Monkeypox: We answered 10 questions you may have about the viral infection

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The most affected by the virus are children.

Monkeypox is a self-limited disease and symptoms usually last between 14 to 21 days. The infection is highly contagious and can be fatal.

Bayelsa's government and its residents are on high alert at the moment. Over the past couple of days, an unusual virus, Monkeypox has infected 11 residents in the state, including a medical doctor.

The patients have been quarantined at the State University Teaching Hospital. Without much ado, here are 10 things you should know about Monkeypox and the Bayelsa outbreak.

(1) What is Monkeypox?

Monkeypox is a rare disease that occurs primarily in remote parts of Central and West Africa, near tropical rainforests.

(2) How was it discovered?

The virus was first identified in the State Serum Institute in Copenhagen, Denmark, in 1958 during an investigation into a pox-like disease among monkeys. It was first identified in humans in 1970 in the Democratic Republic of Congo in a 9-year-old boy.

(3) Have there been any major outbreaks?

Since the first case, the majority of cases have been reported in rural, rainforest regions of the Congo Basin and western Africa. In 1996–97, a major outbreak occurred in the Democratic Republic of Congo, where it is believed to be endemic.

In 2005, an outbreak occurred in Sudan. Four years later, an outreach campaign among refugees from the Democratic Republic of Congo identified and confirmed two cases.

 

Between August and October 2016, a monkeypox outbreak in the Central African Republic was contained, with 26 cases and two deaths

(4) How does one contact the virus?

Infection occurs when an individual comes in contact with the bodily fluids, blood, skin lesions or mucus of infected animals. There are documented reports of people getting infected through the handling of infected monkeys, giant rats and squirrels. In households, rodents are the major reservoir of the virus.

(5) What kinds of animals can carry the virus?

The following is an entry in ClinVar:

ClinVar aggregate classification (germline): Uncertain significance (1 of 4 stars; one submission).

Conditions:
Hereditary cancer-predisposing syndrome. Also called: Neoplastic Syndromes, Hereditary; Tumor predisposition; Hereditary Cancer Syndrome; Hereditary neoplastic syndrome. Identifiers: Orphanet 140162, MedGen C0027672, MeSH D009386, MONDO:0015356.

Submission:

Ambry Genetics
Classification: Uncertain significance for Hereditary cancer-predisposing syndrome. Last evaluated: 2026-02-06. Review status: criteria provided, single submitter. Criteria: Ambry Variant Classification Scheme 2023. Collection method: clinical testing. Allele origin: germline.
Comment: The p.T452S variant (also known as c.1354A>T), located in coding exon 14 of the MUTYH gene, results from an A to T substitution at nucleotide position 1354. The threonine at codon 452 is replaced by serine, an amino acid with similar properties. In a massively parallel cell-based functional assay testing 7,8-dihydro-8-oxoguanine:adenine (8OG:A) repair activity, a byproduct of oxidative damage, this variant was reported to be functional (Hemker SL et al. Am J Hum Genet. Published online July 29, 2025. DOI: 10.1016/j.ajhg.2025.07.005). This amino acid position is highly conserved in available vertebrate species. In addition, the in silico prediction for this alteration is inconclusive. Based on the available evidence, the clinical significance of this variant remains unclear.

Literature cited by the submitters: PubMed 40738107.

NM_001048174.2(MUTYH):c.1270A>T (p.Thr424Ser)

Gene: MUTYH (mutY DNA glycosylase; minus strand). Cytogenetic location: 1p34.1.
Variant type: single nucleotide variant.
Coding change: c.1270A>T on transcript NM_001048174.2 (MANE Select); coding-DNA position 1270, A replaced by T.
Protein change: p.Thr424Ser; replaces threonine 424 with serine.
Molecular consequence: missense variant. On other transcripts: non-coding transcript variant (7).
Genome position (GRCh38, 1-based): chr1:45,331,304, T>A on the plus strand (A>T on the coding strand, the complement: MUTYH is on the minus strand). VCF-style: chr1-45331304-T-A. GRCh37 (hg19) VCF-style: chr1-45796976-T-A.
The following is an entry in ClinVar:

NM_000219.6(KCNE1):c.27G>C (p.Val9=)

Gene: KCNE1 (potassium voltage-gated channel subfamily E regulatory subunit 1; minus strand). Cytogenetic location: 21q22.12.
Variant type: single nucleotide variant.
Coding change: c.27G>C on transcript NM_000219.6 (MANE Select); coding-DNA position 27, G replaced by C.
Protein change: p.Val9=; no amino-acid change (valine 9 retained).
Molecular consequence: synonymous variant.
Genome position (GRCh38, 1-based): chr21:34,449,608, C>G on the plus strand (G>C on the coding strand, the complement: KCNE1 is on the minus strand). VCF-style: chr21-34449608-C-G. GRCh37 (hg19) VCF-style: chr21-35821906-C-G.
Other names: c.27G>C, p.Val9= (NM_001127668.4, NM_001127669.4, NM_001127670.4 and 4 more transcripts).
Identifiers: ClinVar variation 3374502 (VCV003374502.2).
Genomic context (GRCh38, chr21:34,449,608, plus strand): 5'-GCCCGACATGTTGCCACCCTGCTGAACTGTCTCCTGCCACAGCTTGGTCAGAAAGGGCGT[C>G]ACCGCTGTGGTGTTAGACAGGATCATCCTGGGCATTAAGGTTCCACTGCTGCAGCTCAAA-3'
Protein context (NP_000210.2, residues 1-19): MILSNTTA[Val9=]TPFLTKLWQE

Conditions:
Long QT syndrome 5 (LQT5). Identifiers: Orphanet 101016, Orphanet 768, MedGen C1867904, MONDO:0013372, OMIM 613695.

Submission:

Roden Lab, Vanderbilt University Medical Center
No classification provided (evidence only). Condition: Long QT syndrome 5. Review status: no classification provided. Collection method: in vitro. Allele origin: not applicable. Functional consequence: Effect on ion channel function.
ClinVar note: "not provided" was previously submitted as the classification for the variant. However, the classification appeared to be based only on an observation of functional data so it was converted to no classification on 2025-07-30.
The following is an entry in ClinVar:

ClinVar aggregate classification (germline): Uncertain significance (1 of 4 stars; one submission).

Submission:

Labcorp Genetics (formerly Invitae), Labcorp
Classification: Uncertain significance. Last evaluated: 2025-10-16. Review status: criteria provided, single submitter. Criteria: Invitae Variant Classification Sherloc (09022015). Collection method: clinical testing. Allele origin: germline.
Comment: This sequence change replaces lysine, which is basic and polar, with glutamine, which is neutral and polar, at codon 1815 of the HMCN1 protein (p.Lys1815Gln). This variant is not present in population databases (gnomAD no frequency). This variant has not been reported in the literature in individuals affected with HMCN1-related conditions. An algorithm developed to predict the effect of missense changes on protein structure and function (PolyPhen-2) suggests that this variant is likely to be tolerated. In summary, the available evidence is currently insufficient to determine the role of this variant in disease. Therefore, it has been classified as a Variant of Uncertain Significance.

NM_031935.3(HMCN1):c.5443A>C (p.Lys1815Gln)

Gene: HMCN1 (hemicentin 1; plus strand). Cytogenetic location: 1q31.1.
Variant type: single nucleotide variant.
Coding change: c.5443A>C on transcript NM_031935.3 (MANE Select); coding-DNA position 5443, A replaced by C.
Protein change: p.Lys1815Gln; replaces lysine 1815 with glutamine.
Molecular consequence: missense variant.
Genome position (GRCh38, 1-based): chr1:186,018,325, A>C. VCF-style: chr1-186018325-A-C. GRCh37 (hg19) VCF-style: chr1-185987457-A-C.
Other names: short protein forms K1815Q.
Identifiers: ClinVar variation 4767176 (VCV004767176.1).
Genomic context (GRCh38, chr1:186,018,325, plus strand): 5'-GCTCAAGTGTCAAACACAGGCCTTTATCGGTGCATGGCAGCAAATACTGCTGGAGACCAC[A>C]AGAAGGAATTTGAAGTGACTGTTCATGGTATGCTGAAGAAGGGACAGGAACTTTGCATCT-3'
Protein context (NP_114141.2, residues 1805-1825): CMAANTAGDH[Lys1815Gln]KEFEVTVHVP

There isn't enough research data to say what particular animals are prone to monkeypox. Till the medical community can give definite answers, any animal should treated as a potential carrier, including household pets.

(6) Can one contact it from other humans?

Monkeypox is highly contagious; however, a person stands a greater risk of contracting it from animals than people. Still, the risk of human to human transmission is still present.

This happens when one comes in contact with respiratory tract secretions (such as phlegm), skin lesions, objects recently contaminated by fluids from an infected person.

(7) What are the symptoms?

Monkeypox is a self-limited disease and symptoms usually last between 14 to 21 days. The onset and lifespan of symptoms can be broken into two stages.

The invasion stage, usually within the first five days, is characterized by fever, intense headache, lymphadenopathy (swelling of the lymph node), back pain, muscle ache and an intense lack of energy.

The second stage is the skin eruption phase which usually comes within three days of the onset of fever. The rashes usually cover the patient’s skin, mostly the face, palms and the soles of the feet.

(8) Can the infection be treated?

As things stand, there’s no definite treatment for Monkeypox. Smallpox vaccines have successfully managed outbreaks in the past. Other substances such as cidofovir and vaccinia immune globulin can be used to control its spread.

(9) Does that mean it kills anyone who contacts it?

Monkeypox can be fatal; however, the rate of fatality is relatively low, usually between 1% to 10%. The infection is more severe among younger people, leaving them more prone to death.

(10) How does one avoid contacting the virus?

The preventive measures are pretty simple. Avoid contact with infected animals or persons. Cook animal meat well before consuming.

Where an infected animal or person is identified, such should be immediately quarantined. Avoid contact with contact with respiratory tract secretions (such as phlegm), skin lesions, objects recently contaminated by fluids from an infected person.

Surveying the situation and identifying new cases is important to managing the spread of an outbreak.



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